‘American exceptionalism’ refers to the supposed uniqueness of the United States in the world. This may be viewed positively, as in the writings of many American conservatives and liberals, or negatively, in criticisms usually voiced by foreigners, especially leftists and cultural elitists. No matter how many times the trope has been assailed, it keeps resurfacing. Though in principle comparisons of the us with other states should be made on a global scale, in practice they focus on the supposed differences between the us and Western Europe. With The Narcissism of Minor Differences, Peter Baldwin joins a long line of American counter-attacks against foreigners’ critiques of the country. He tends to quote not social scientists but journalists and politicians, especially those writing for centre-left publications such as The Guardian, Le Monde, Der Spiegel and Tageszeitung, plus writers like Will Hutton and Emmanuel Todd, flanked by the film-maker Lars von Trier, who makes harshly critical films about the us despite never having been there. Their attacks centre on what the former British Foreign Secretary Robin Cook described in 2004 as ‘feral us capitalism’. In Baldwin’s summary, such critics portray America as ‘harsh, dominated by the market, crime-ridden, violent, unsolidaristic and sharp-elbowed’.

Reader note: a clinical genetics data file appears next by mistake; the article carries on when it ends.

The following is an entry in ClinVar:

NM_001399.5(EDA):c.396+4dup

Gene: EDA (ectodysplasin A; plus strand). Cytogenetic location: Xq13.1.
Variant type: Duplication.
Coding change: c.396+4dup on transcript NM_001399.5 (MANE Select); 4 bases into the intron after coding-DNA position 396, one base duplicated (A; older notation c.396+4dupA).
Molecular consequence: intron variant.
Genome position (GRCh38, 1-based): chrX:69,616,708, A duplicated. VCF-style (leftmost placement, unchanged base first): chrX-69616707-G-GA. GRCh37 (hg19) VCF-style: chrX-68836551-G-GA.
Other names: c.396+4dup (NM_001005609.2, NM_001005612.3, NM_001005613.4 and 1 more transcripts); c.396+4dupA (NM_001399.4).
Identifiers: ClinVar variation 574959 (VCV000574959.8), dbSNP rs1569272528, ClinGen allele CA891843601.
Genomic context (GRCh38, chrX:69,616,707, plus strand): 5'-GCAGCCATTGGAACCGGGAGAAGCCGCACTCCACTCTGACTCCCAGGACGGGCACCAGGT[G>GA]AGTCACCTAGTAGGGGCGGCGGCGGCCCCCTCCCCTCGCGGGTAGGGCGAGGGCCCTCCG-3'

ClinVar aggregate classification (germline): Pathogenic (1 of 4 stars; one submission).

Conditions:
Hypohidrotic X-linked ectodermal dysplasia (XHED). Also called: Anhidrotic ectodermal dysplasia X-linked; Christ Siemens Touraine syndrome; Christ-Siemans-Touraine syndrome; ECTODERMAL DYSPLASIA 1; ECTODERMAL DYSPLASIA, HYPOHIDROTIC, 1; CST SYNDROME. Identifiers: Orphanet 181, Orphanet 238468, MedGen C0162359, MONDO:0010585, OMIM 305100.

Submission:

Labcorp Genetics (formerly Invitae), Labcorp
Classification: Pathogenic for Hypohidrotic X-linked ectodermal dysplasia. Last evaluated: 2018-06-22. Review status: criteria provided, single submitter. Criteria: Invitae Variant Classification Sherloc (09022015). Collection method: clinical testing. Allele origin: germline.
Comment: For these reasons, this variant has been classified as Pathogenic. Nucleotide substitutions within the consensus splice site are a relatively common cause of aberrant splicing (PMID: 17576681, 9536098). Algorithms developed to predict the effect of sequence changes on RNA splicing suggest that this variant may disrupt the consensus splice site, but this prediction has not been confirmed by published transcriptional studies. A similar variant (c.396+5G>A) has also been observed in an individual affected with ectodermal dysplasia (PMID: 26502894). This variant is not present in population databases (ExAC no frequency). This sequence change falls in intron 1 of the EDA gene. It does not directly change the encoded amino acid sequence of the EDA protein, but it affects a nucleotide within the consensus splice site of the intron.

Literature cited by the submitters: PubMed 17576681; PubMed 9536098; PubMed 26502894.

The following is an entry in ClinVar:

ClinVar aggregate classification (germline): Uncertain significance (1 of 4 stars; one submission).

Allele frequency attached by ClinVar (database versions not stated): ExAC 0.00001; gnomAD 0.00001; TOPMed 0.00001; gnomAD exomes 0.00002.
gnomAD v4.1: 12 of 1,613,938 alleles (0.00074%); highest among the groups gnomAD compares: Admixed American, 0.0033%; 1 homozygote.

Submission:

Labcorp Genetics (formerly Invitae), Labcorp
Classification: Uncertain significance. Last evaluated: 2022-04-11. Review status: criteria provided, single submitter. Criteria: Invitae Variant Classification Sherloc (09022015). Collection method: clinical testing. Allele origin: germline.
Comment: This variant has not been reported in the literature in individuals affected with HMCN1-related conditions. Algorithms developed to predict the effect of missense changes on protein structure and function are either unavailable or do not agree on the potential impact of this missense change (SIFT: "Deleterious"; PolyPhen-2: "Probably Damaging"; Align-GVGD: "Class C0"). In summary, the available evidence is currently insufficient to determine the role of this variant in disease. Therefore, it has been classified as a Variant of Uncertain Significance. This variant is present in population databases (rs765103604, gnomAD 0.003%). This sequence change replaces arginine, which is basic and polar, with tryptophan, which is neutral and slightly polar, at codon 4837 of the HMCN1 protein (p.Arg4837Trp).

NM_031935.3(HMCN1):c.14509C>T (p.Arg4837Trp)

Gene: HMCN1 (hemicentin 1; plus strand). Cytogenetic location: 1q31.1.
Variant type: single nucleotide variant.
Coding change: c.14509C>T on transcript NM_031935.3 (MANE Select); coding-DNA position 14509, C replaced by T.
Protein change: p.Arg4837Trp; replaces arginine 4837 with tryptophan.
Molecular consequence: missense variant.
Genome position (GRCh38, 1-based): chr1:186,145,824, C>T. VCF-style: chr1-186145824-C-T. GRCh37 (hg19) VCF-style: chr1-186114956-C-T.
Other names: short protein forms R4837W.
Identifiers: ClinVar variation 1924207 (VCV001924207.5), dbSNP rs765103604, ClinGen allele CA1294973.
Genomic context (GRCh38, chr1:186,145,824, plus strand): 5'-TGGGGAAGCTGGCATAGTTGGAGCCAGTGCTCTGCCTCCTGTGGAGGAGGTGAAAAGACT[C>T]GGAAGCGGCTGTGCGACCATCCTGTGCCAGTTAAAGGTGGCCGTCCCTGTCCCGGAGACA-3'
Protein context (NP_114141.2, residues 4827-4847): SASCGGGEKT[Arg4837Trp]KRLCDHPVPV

Baldwin does not spend time quoting positive American views of us exceptionalism or serious European comparative scholarship on the differences. He says he is concerned with ‘popular perceptions of difference across the Atlantic and the way that these perceptions inform the middlebrow press’. There is nothing wrong with this, of course. Journalists are probably more important than academics, and such stereotypes are indeed widespread. In 2002–03, while giving lectures across Europe attacking the Bush administration’s foreign policy, I sometimes found myself pushed by the force of such stereotypes into defending America.